• Newday Team

How Catholic Social Teachings Add to the ESG Portfolio

By Stephen Young, Caux Round Table for Moral Capitalism

Photo by Paul Deetman from Pexels

Investing for ESG returns, or investing to generate ESG outcomes for the common good, comes in two forms. One is supported by what I call a weak theory and the other by a strong theory. Catholic Social Teachings provides guidance that can deliver the benefits of both.

The weak theory of ESG investing is the conventional one. It justifies an investment on ethical grounds. Like other forms of socially responsible investing, the weak theory version of ESG seeks to reduce harms and promote public goods both within companies and in the community at large.

This version of ESG focuses largely on a term from economics called “externalities” — the impacts of firms on their human and natural ecosystems. Traditional ESG investing seeks to encourage good externalities and minimize bad externalities by directing capital towards companies that provide relatively “better” outcomes. It also seeks to promote care for employees within the firm.

For those that are less familiar with impact investing, please see the following definition of ESG, which illuminates the types of externalities investors can be maximizing or avoiding.

  • The “E” in ESG refers to the environment as a stakeholder.

  • The “S” refers to customers, employees, suppliers, trust from investors, brand value, community and government regulation.

  • The “G” refers to employees, suppliers, trust from investors, brand value, community and government regulation. The “G” also embraces quality management of the “S”.

To me, the weak version of ESG seems to be just a different utility curve for some investors, a non-financial utility curve. An honorable one to be sure, and, like any good, worth pursuing.

In comparison, the strong version of ESG is more directly tied to measurable sources of financial value. This version considers a broad view of firm valuation that includes explicit consideration of company risks. If the risks are higher, then by necessity the valuation is lower.

In the strong version of ESG, risk is paramount. The question is: what risks should investors focus on, and how are they measured? The most telling factor is a company’s management of stakeholder relationships. Good management of stakeholder relationships lowers future risks, and in doing so, raises firm valuation. Consider the connection between the management of stakeholder relationships and value for the following companies: Boeing, We Work, Uber, General Motors (with the ignition switch malfunction), Volkswagen, and Goldman Sachs (after 2008).

Where the strong version of ESG meets the road, however, is in the selection of assessment criteria for measuring the risk-management of stakeholder relationships.

With respect to stakeholders, risk management is the flipside of ethics. Risk-management is a way of being responsible. Responsibility requires thoughtful risk taking. Being negligent, exploitative, uncaring, unstudied, emotional, subject to cognitive bias, is all being irresponsible. Not taking due care of stakeholders puts the financial future of any enterprise at greater risk.

Thus, here is the link to Catholic Social Teachings (CST) as it provides reliable and very ethical criteria for the management of stakeholder relationships. Ranking companies for performance according to CST provides a concrete basis for investing in some companies — the highly ranked ones — over others.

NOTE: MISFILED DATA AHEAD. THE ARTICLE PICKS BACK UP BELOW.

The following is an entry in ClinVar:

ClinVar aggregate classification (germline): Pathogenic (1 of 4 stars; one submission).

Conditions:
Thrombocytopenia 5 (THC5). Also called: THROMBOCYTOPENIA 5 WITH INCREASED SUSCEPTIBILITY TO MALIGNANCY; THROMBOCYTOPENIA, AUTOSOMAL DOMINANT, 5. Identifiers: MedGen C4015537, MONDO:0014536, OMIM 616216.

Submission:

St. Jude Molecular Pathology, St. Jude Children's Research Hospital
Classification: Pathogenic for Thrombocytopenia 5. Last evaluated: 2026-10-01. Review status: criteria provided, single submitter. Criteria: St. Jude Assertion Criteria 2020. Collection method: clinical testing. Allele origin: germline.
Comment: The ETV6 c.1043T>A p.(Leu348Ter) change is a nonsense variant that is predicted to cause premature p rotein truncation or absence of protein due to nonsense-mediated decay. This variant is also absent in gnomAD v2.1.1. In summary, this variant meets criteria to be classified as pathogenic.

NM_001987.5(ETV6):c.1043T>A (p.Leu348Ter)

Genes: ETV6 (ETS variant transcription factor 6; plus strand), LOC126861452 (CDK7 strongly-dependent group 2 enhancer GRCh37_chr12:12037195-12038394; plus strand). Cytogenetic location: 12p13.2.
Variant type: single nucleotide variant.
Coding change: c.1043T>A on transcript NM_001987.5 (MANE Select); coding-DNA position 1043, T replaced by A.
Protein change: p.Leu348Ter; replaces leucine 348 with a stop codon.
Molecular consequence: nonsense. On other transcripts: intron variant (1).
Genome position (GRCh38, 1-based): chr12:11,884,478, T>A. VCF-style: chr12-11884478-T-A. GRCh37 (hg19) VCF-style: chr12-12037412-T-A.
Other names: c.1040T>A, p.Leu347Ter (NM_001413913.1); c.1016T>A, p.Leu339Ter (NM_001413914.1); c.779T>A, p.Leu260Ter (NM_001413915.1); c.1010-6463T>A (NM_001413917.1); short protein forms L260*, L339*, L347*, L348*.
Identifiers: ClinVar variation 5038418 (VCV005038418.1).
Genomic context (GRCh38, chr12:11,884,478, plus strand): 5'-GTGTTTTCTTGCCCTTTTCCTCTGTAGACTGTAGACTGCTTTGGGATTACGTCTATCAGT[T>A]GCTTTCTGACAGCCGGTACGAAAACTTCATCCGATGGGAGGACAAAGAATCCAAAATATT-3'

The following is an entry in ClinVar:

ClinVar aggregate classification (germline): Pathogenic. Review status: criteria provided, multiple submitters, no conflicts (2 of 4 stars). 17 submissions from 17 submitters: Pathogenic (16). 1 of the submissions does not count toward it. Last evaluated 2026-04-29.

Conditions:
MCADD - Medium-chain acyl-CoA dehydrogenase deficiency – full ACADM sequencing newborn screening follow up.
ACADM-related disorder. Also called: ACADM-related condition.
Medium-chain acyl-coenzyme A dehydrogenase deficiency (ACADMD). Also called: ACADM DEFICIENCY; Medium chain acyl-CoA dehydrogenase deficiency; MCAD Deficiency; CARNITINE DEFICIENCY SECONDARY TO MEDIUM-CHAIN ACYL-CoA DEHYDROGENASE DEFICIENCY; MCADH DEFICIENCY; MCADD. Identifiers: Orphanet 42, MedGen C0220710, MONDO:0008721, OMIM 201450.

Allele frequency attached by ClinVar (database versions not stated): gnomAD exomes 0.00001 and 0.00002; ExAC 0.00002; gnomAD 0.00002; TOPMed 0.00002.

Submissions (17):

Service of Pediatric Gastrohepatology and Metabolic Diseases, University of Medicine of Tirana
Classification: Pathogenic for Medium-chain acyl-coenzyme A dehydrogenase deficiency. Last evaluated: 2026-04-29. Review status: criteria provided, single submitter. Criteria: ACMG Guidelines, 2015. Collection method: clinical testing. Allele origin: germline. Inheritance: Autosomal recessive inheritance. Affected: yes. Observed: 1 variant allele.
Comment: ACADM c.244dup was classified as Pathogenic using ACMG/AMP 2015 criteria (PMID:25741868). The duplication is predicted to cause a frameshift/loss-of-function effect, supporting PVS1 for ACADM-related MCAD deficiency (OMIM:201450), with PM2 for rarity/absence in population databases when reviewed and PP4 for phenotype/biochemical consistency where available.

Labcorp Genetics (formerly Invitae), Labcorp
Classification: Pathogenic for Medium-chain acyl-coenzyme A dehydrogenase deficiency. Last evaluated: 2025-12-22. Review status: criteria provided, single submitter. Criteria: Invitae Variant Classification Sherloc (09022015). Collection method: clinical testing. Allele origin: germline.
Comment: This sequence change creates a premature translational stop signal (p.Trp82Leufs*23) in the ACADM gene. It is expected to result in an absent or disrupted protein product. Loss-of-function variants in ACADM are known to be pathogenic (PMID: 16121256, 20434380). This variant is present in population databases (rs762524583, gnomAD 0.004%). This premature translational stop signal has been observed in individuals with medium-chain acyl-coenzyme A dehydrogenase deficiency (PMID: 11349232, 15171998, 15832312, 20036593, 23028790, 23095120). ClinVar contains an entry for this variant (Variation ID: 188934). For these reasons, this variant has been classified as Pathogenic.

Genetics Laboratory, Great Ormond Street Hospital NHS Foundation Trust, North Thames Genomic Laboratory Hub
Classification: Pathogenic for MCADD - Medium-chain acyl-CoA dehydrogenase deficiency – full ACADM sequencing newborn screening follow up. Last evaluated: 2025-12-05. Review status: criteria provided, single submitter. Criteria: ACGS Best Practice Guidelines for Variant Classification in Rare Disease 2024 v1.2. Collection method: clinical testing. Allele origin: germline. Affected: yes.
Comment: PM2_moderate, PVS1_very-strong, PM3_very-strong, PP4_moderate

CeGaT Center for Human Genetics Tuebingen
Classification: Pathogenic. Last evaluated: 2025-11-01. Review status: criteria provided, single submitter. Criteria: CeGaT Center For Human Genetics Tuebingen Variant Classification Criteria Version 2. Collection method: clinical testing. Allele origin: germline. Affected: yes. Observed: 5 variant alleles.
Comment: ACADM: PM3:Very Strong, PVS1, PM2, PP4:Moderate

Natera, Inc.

And, to have your cake and eat it too, the use of CST for assessment of companies combines the weak and the strong versions of ESG. Those who want to promote company alignment with CST in business and finance (the weak theory) can invest in a CST portfolio and at the same time favor companies with higher imputed fundamental current value (the strong theory).

There are four separate goals of CST. One is to recognize Human Dignity. A second is to empower those who live most closely with the consequences of decisions. The third is to promote mutual concern and interdependence. The fourth is to use material goods in a way which maximizes community benefit in addition to individual self-interest.

  1. Assessing a company’s respect for Human Dignity examines its impacts on social factors and its governance, especially vis-à-vis its customers, employees, suppliers, and community.

  2. Assessing a company’s commitment to Subsidiarity examines its governance of employees, its concern for customers, its engagement with its community.

  3. Assessing a company’s commitment to Solidarity examines its concern for customer well-being, empowerment of its employees and its citizenship contributions to society.

  4. Assessing a company’s commitment to what is called the “Universal Destination of Goods” examines its concern for shareholders and owners, customers, economic well-being of employees, contributions to economic and social development through innovation and fair pricing, and respect for the environment.

The Magni Catholic Values strategy offers a unique and very sophisticated approach to ESG investing. By integrating CST into our assessment criteria for investments, Magni uses a more robust framework for considering companies’ management of stakeholder relationships, as well as a more risk-oriented framework for considering ESG overall.

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